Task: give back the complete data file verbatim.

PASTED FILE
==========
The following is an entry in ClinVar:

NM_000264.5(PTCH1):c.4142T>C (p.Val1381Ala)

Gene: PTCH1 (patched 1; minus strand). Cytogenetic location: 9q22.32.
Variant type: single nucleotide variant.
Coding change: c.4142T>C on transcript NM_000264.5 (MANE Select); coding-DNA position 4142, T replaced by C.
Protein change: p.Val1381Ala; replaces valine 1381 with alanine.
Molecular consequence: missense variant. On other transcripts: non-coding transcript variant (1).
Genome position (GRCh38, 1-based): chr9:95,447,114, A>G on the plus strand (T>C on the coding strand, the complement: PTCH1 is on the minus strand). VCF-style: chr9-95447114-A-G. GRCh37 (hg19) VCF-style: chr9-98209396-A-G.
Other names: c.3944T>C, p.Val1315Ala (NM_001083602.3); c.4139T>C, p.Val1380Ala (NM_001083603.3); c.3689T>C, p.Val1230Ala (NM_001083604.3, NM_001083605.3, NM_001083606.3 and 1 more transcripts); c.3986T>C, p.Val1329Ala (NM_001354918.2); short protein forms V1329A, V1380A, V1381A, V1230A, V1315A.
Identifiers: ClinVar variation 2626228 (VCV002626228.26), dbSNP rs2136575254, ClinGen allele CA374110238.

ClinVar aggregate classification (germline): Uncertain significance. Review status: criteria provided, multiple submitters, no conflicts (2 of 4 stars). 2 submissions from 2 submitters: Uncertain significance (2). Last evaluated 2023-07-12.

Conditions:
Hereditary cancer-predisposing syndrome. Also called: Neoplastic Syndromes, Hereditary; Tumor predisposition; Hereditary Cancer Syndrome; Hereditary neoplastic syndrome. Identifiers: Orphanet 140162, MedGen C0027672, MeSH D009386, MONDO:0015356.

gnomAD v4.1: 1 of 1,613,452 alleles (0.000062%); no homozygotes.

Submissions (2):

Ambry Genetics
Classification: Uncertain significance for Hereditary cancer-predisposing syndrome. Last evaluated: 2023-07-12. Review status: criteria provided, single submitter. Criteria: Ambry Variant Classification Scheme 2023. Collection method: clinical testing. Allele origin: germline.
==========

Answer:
The following is an entry in ClinVar:

NM_000264.5(PTCH1):c.4142T>C (p.Val1381Ala)

Gene: PTCH1 (patched 1; minus strand). Cytogenetic location: 9q22.32.
Variant type: single nucleotide variant.
Coding change: c.4142T>C on transcript NM_000264.5 (MANE Select); coding-DNA position 4142, T replaced by C.
Protein change: p.Val1381Ala; replaces valine 1381 with alanine.
Molecular consequence: missense variant. On other transcripts: non-coding transcript variant (1).
Genome position (GRCh38, 1-based): chr9:95,447,114, A>G on the plus strand (T>C on the coding strand, the complement: PTCH1 is on the minus strand). VCF-style: chr9-95447114-A-G. GRCh37 (hg19) VCF-style: chr9-98209396-A-G.
Other names: c.3944T>C, p.Val1315Ala (NM_001083602.3); c.4139T>C, p.Val1380Ala (NM_001083603.3); c.3689T>C, p.Val1230Ala (NM_001083604.3, NM_001083605.3, NM_001083606.3 and 1 more transcripts); c.3986T>C, p.Val1329Ala (NM_001354918.2); short protein forms V1329A, V1380A, V1381A, V1230A, V1315A.
Identifiers: ClinVar variation 2626228 (VCV002626228.26), dbSNP rs2136575254, ClinGen allele CA374110238.

ClinVar aggregate classification (germline): Uncertain significance. Review status: criteria provided, multiple submitters, no conflicts (2 of 4 stars). 2 submissions from 2 submitters: Uncertain significance (2). Last evaluated 2023-07-12.

Conditions:
Hereditary cancer-predisposing syndrome. Also called: Neoplastic Syndromes, Hereditary; Tumor predisposition; Hereditary Cancer Syndrome; Hereditary neoplastic syndrome. Identifiers: Orphanet 140162, MedGen C0027672, MeSH D009386, MONDO:0015356.

gnomAD v4.1: 1 of 1,613,452 alleles (0.000062%); no homozygotes.

Submissions (2):

Ambry Genetics
Classification: Uncertain significance for Hereditary cancer-predisposing syndrome. Last evaluated: 2023-07-12. Review status: criteria provided, single submitter. Criteria: Ambry Variant Classification Scheme 2023. Collection method: clinical testing. Allele origin: germline.